The Politics of Triggers
“Trigger Warning” has become a common expression in modern media. A trigger warning is simply a warning that what comes next might cause someone who suffers from prior trauma to remember or relive their experience. On the face of it, it is a sensitive and welcome acknowledgement that painful conditions such as PTSD (Post Traumatic Stress Disorder) are real and prevalent.
However, the use of such warnings and the thought process behind it have become part of the country’s divisive political discussion. The extreme elements of one faction seem bent on bludgeoning the other side into submission by placing nearly every normal human behavior in the category of a “trigger.” For this group of people, saying a pronoun, asking for a date, opening the door for someone, wearing a certain hat, flying a flag, or singing a Christmas song have all become triggers that any caring human being should refrain from doing.
Meanwhile, extremists from the other political faction are attempting to shame the “overly sensitive” victims of trauma and violence by calling them names like “snowflake,” hinting at their extreme fragility. Rhetoric from this group commonly minimizes and denies what may be real, debilitating trauma felt by many innocent people.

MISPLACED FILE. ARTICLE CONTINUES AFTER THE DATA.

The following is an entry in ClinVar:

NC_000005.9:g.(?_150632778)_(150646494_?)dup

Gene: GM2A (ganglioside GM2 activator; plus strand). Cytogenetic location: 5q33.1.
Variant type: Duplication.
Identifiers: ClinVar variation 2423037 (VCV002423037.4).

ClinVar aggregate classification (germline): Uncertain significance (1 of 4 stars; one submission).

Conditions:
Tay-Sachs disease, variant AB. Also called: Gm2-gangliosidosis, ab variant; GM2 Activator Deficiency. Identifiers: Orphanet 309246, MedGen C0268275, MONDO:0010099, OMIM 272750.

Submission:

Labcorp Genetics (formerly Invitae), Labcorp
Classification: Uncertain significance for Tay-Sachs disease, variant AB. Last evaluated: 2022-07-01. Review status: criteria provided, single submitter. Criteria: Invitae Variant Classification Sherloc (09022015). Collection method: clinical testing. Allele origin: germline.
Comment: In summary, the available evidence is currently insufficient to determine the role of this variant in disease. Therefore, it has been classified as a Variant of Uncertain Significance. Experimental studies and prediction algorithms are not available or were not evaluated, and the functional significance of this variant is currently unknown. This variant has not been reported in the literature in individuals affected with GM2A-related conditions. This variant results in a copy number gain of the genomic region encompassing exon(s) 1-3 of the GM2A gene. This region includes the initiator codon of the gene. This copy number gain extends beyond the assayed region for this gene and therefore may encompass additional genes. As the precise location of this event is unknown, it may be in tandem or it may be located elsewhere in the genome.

Both sides have valid points, and both sides should work to reign in their most extreme elements. Yes, it is true that anything–literally anything can become a trigger to someone who has experienced trauma. Society should be sensitive to this. But it is not productive or sane to ban benign human behavior in an attempt to guarantee no one will ever be triggered.
Some speech and behaviors, in and of themselves, are violent, degrading and inappropriate. Common sense and conscience tell us what is included in this category. Members of a civilized society have an obligation to avoid such expressions. But all other speech and behaviors, even those that can be triggering, should be processed internally by those who feel inclined to be offended or triggered. It is incumbent on the offended person to learn coping skills. Any other configuration of accountability could be destructive in our society.
Look for Part 3 in this series: “Triggers are Opportunities.” If you have experienced triggers in your life, learn how to take advantage of them to bring more growth and healing.